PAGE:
The long term goal of our research is to develop a point-of-care (POC) diagnostic test to help clinicians identify sites and/or subjects that are susceptible to periodontal disease progression. The primary objective of this project is to identify biomarkers of periodontal disease progression. The central hypothesis is that a combination of host analytes and subgingival species will be effective as biomarkers of periodontal disease progression. Periodontal diseases are the most common cause of tooth loss among adults in the United States and recent studies suggested that they increase the risk for systemic conditions such as cardiovascular diseases, diabetes, respiratory diseases and can affect reproductive outcome. Further, periodontal diseases progress through "bursts" of activity followed by periods of quiescence. Early accurate identification of individuals and/or sites that are undergoing active disease progression is critical to signal the need for immediate intervention to minimize tooth loss, allow for proper allocation of resources to treat susceptible individuals, and limit the potential systemic sequelae of these infections. However, there are no practical clinical means of identifying periodontal sites and/or subjects that are progressing. Better biomarkers of periodontal disease activity are urgently needed to improve periodontal disease diagnosis, guide therapy, monitor activity, and evaluate treatment response.
Aim 1 will examine the longitudinal variability of levels of host biomarkers in GCF and saliva.
Aim 2 will examine the diagnostic utility of GCF and salivary levels of host biomarkers and uncultivated and cultivable taxa in saliva and in subgingival biofilm samples for discriminating progressing and non-progressing periodontal sites and subjects.
Aim 3 will determine the effects of periodontal therapy on the levels of salivary and GCF biomarkers and on uncultivated and cultivable taxa in saliva and in subgingival biofilms. Factors that strengthen this proposal include: 1) participation by two NIH Clinical and Translational Science Award centers (The Forsyth Institute and Michigan Center for Oral Health Research);2) vast experience of both Centers in multiplex quantification of host biomarkers in oral fluids;3) access to the newly developed RNA-oligonucleotide quantification technique (ROQT) for quantifying uncultivated and cultivable bacterial taxa;and 4) access to state-of-the-art bioinformatics cores to support analysis of large data sets. This project addresses the NIDCR's strategic interest in "early detection and identification of risk factors for periodontal disease" and reaffirms the center's commitment to "facilitate the translation of science into clinical practice". Successful completion of this project will lead to validation of biomarkers that can be used in POC tests to help clinicians identify sites and subjects at risk for disease progression who require immediate intervention.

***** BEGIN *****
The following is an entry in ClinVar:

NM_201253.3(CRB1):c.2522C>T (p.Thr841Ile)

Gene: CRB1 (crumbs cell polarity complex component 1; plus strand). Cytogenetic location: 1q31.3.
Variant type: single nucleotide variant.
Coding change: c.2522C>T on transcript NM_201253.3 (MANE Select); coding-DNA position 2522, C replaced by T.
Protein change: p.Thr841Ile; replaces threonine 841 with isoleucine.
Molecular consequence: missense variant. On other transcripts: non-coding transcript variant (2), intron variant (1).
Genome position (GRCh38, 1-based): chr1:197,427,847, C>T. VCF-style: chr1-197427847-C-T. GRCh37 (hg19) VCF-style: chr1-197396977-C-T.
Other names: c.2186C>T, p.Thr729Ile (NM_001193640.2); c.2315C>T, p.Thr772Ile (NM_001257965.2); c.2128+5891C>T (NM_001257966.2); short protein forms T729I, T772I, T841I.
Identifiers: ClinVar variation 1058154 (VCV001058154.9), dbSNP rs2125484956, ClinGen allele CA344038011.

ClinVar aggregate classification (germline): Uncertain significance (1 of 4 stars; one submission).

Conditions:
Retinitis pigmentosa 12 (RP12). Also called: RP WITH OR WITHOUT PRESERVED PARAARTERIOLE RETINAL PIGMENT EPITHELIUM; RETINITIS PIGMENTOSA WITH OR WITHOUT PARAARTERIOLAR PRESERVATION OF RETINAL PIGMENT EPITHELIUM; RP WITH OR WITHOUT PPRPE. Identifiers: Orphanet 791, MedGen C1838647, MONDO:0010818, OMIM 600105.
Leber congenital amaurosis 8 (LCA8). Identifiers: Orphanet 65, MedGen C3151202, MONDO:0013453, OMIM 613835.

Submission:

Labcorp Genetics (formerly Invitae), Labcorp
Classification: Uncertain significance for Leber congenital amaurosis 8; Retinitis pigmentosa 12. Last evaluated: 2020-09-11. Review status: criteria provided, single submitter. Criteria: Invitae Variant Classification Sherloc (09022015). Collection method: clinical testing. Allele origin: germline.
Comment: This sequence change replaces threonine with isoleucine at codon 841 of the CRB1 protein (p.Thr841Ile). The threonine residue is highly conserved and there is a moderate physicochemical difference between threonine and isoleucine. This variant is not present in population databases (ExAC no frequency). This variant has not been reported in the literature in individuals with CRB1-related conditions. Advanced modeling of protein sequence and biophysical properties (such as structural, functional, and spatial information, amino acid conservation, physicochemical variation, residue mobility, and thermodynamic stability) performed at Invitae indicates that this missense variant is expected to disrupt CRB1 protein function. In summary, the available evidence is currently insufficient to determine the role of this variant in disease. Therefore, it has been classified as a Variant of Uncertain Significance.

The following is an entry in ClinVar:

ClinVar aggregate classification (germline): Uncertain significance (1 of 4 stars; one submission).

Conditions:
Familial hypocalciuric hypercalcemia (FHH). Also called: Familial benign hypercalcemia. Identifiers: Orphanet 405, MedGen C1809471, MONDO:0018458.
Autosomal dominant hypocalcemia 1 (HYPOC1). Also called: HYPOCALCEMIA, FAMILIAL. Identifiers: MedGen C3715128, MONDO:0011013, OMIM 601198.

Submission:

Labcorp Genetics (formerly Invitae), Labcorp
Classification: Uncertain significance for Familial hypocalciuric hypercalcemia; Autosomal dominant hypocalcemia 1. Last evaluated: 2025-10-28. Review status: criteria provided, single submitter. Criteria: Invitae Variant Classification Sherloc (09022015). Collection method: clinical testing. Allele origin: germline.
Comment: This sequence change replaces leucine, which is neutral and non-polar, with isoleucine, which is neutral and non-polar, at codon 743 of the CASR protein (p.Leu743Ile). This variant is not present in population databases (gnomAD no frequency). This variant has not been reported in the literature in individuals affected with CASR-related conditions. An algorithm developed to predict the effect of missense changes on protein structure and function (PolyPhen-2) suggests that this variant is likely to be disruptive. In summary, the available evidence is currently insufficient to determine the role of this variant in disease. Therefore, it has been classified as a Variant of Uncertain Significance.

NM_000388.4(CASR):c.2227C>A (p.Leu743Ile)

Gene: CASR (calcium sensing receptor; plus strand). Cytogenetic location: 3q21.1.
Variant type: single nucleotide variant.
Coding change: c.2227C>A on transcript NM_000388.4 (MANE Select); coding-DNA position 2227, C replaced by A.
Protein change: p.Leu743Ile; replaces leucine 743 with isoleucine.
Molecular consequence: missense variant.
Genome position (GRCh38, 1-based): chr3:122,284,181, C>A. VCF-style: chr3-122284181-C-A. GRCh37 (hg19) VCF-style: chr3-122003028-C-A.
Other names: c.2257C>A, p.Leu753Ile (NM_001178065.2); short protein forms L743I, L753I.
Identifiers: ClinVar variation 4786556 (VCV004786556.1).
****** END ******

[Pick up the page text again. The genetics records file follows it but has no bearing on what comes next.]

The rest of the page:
Despite advances in our knowledge of the causes and risk factors associated with periodontitis, there are no signs of a decline in periodontal disease prevalence. In fact, longer retention of teeth, coupled with an aging population might account for future increases in the number of subjects affected by tooth loss due to periodontal destruction. The total expenditure on treating and preventing periodontal diseases is estimated in billions of dollars. At present there are no practical clinical means of establishing which periodontal sites or subjects are active. The discovery of biomarkers of periodontal disease progression would provide clinicians with important information regarding the need for treatment, evaluation of treatment outcomes and prognosis for patients that could help improve preventive and therapeutic strategies.
|de Lima Oliveira, Ana Paula; de Faveri, Marcelo; Gursky, Lauren Christine et al. (2012) Effects of periodontal therapy on GCF cytokines in generalized aggressive periodontitis subjects. J Clin Periodontol 39:295-302|
|Teles, F R; Teles, R P; Uzel, N G et al. (2012) Early microbial succession in redeveloping dental biofilms in periodontal health and disease. J Periodontal Res 47:95-104|
|Teles, R; Wang, C-Y (2011) Mechanisms involved in the association between periodontal diseases and cardiovascular disease. Oral Dis 17:450-61|